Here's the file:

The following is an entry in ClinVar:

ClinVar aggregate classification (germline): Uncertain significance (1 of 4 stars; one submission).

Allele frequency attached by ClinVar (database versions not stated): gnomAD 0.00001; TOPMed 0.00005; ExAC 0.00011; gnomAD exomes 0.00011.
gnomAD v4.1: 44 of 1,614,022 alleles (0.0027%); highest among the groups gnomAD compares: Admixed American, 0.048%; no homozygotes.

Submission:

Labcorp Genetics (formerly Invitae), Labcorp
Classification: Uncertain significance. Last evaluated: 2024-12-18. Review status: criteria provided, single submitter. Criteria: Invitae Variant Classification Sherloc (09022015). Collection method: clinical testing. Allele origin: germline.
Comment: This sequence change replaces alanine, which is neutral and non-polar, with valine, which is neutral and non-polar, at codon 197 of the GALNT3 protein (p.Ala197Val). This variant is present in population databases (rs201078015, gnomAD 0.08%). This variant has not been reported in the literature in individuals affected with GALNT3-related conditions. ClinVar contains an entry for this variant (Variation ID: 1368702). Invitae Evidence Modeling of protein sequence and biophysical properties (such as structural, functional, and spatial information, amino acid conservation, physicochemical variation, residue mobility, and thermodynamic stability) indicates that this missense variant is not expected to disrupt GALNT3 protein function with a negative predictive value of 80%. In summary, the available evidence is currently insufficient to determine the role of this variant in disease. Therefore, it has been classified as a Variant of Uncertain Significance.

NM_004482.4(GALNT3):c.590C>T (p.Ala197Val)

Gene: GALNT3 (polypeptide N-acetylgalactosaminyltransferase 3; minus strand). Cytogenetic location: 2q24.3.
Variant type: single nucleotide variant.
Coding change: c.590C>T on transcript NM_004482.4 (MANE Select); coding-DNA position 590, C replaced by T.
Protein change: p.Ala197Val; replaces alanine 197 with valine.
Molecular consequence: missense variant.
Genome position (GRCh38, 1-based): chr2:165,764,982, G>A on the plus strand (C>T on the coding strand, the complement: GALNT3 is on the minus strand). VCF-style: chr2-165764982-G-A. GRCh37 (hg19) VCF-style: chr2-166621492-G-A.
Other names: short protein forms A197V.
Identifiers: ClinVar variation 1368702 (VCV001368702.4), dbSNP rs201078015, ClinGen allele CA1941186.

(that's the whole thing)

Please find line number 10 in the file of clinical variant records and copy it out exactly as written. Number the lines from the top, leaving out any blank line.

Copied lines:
Gene: GALNT3 (polypeptide N-acetylgalactosaminyltransferase 3; minus strand). Cytogenetic location: 2q24.3.